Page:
The Conseil d’Etat announced today that it referred several questions to the Court of Justice of the EU concerning the interpretation of the right to be forgotten, pursuant to Directive 95/46 and following the CJEU’s landmark decision in the Google v Spain case.

The questions were raised within proceedings involving the application of four individuals to the Conseil d’Etat to have decisions issued by the CNIL (French DPA) quashed. These decisions rejected their requests for injunctions against Google to have certain Google Search results delisted.

According to the press release of the Conseil d’Etat, “these requests were aimed at removing links relating to various pieces of information :a video that explicitly revealed the nature of the relationship that an applicant was deemed to have entertained with a person holding a public office; a press article relating to the suicide committed by a member of the Church of Scientology, mentioning that one of the applicants was the public relations manager of that Church; various articles relating to criminal proceedings concerning an applicant; and articles relating the conviction of another applicant for having sexually aggressed minors.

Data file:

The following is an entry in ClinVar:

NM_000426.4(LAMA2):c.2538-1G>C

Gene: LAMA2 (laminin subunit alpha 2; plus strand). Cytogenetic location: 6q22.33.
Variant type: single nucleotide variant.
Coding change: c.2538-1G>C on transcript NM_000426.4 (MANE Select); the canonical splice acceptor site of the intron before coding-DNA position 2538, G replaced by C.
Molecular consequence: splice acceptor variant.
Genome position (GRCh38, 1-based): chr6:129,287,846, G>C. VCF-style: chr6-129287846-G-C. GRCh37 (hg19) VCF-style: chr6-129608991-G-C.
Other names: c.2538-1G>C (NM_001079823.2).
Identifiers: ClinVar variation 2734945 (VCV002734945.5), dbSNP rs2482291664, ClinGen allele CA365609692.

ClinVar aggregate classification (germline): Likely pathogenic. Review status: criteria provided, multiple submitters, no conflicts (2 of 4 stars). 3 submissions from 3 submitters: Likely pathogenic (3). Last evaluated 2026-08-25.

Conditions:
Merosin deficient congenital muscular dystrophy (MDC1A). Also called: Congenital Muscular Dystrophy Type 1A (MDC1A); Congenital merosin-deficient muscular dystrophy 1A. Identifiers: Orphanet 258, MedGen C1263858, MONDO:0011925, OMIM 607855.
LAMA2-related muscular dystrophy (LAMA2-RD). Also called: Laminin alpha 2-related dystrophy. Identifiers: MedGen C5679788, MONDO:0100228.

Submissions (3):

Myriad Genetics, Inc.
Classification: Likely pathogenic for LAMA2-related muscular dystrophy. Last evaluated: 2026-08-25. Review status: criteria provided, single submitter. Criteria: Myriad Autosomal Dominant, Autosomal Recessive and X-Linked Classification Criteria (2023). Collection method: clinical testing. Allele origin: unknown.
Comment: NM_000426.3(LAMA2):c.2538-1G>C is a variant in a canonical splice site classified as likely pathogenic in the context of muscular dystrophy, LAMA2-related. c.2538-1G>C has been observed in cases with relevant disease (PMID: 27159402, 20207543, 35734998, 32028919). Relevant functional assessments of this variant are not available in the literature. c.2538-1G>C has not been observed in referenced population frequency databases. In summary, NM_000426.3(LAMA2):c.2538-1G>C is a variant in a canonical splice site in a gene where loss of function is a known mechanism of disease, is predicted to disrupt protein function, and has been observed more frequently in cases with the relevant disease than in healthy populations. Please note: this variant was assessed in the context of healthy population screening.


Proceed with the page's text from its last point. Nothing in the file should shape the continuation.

The Conseil d’Etat further explained that in order to rule on these claims, it has deemed necessary to answer a number of questions “raising serious issues with regard to the interpretation of European law in the light of the European Court of Justice’s judgment in its Google Spain case.